Morris Area School Board approves 2008-09 budget
By Tom Larson
The Morris Area music program will not be reduced by a half-time teaching position after the district school board approved its 2008-2009 budget Monday night.
The 0.5 full-time equivalent position, equal to about $21,000 in the budget, was among administrative recommended cuts for next year.
The music department suffered a loss when long-time teacher Dot Vick resigned this spring.
Overall, the board approved a budget of about $8.4 million in revenue and just more than that in expenditures with the music department reduction removed.
The district's budget is mandated by the state to be finalized by July 1 annually.
The proposed budget produced a surplus of about $11,000, but by removing the cut, the district now will face a shortfall of about $10,000.
The district might have a way to make that up, however. Fourth grade teacher Brett Thorfinnson resigned his teaching position in a letter accepted by the board Monday. If Thorfinnson's position is filled by a first-year teacher, the district would save an estimated $11,000, according to Superintendent Scott Monson.
While board members agreed the budget is tight, it's not nearly as dire an outlook as in previous years. The board has had to reduce the budget by almost $1.5 million in the last four or five years. And in February 2008, Monson's projections signalled that the district could be facing a shortfall of about $88,000 for 2008-2009. Since that time, projected enrollment has held firm, even increasing slightly, and the Minnesota Legislature approved a one-time education aid increase for 2008-2009 that will net Morris Area about $55,000 additional dollars. The state also is allowing districts to move that money from capital outlay into operations. The board approved Monson's recommendation that about $32,000 of that money be used to offset the shortfall for next school year.
The board vote to restore the half-time music position was 3-2, with Laura Carrington, Lory Lemke and Mark McNally in favor, and Brent Fuhrman and Mike Schmidgall against. Board chairman Kurt Gartland and John Luetmer were not at the meeting.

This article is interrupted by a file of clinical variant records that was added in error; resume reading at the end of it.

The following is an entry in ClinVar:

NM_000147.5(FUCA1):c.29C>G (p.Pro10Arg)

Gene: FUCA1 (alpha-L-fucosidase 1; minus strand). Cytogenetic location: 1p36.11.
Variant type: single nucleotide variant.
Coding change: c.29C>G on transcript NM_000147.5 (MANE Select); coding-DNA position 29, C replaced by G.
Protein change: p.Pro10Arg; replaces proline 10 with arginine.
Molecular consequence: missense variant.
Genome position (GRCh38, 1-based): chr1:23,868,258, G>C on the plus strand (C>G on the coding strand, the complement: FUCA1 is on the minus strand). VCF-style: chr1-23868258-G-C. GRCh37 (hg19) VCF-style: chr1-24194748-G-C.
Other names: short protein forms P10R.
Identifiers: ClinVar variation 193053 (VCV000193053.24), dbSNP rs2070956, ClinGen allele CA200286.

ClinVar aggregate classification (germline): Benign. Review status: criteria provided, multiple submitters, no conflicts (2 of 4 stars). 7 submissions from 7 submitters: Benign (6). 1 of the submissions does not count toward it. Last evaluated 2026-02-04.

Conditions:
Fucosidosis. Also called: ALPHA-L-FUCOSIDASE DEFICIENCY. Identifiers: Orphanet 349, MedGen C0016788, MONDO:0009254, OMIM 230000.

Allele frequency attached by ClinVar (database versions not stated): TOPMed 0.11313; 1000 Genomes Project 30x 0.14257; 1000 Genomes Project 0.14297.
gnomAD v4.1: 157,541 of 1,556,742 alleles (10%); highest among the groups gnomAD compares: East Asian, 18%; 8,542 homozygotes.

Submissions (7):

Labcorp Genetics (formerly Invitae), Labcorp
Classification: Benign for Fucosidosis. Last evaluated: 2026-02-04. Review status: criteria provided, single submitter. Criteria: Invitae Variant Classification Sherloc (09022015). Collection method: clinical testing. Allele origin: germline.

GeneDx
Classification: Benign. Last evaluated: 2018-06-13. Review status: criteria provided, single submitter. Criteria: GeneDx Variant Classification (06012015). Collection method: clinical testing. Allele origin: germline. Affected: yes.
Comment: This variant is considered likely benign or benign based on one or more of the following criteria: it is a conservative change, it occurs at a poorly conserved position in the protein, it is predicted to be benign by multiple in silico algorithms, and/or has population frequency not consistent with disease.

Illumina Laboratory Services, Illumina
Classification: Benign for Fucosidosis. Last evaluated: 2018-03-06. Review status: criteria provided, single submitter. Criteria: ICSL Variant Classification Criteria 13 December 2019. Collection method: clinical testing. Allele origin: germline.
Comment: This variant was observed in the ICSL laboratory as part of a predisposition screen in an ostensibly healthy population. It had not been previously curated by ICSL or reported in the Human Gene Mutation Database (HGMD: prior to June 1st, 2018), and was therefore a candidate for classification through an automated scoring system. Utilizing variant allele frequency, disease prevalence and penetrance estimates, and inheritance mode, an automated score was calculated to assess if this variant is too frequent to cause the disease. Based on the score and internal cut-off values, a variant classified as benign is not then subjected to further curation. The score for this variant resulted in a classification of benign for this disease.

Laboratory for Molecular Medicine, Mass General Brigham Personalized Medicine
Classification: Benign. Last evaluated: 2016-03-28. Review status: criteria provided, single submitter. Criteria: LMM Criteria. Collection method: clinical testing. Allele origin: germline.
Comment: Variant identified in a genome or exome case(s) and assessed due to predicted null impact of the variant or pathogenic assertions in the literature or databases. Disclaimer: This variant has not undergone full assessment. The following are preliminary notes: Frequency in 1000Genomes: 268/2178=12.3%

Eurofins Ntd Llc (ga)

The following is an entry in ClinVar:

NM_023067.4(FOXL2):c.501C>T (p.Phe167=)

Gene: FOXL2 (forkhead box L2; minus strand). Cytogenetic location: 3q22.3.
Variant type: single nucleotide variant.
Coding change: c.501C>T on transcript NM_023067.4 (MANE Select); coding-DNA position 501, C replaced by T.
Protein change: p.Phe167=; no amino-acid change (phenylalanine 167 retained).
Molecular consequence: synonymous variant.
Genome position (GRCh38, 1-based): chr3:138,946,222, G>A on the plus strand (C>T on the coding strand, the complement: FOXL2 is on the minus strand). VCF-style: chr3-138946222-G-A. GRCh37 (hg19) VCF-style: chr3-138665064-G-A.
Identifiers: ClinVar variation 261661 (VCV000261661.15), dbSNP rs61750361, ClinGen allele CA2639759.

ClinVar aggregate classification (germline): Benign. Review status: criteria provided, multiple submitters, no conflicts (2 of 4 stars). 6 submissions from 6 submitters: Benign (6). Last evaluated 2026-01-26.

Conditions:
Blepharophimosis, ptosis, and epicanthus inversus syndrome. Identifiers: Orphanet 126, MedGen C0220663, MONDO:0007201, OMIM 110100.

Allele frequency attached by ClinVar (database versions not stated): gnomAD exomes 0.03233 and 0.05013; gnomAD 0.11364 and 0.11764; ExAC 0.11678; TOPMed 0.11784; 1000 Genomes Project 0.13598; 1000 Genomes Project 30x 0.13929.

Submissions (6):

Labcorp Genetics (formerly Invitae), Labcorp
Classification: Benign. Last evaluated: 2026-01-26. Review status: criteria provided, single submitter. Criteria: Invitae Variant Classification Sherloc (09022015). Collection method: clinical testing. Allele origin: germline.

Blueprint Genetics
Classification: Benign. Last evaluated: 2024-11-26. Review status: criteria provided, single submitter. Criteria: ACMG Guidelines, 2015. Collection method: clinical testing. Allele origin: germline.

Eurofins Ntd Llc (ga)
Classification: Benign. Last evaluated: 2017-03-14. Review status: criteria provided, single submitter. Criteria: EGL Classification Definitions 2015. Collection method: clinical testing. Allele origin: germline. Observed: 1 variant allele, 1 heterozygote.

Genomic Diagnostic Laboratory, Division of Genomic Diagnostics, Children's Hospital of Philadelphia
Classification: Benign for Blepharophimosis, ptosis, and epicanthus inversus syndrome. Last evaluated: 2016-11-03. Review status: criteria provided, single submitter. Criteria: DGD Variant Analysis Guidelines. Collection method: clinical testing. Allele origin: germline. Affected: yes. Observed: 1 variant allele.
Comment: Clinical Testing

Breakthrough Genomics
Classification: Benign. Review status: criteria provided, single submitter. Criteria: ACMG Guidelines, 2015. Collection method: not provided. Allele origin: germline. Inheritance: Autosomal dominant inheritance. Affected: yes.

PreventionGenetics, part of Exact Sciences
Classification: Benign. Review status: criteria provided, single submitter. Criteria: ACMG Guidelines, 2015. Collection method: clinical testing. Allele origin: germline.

Lemke made the motion to restore the music position, saying that even if the schedules of the remaining teachers were shuffled, the reduction would still mean fewer opportunities for children.
In response to Carrington, who asked how the department could operate even at status quo without the half-time position, high school principal Mike Coquyt and elementary principal Brad Korn both stated that it would be difficult to maintain the same level of music offerings if the position were cut.
They had met with music teachers and concluded that sections likely would need to be combined and that lesson times would have to be reduced.
"It's not an easy thing to do when you look at all the (music) programs we offer and try to trim things off," Coquyt said.
Fuhrman said he supports the music program, just as he supports other disciplines in the school, but that he was wary of restoring the position because of the precarious nature of school funding.
Morris Area needed to make a mid-year budget correction two years ago when enrollment dropped. While enrollment is holding steady now, any drop off could mean more severe cuts in the future since the budget has little leeway.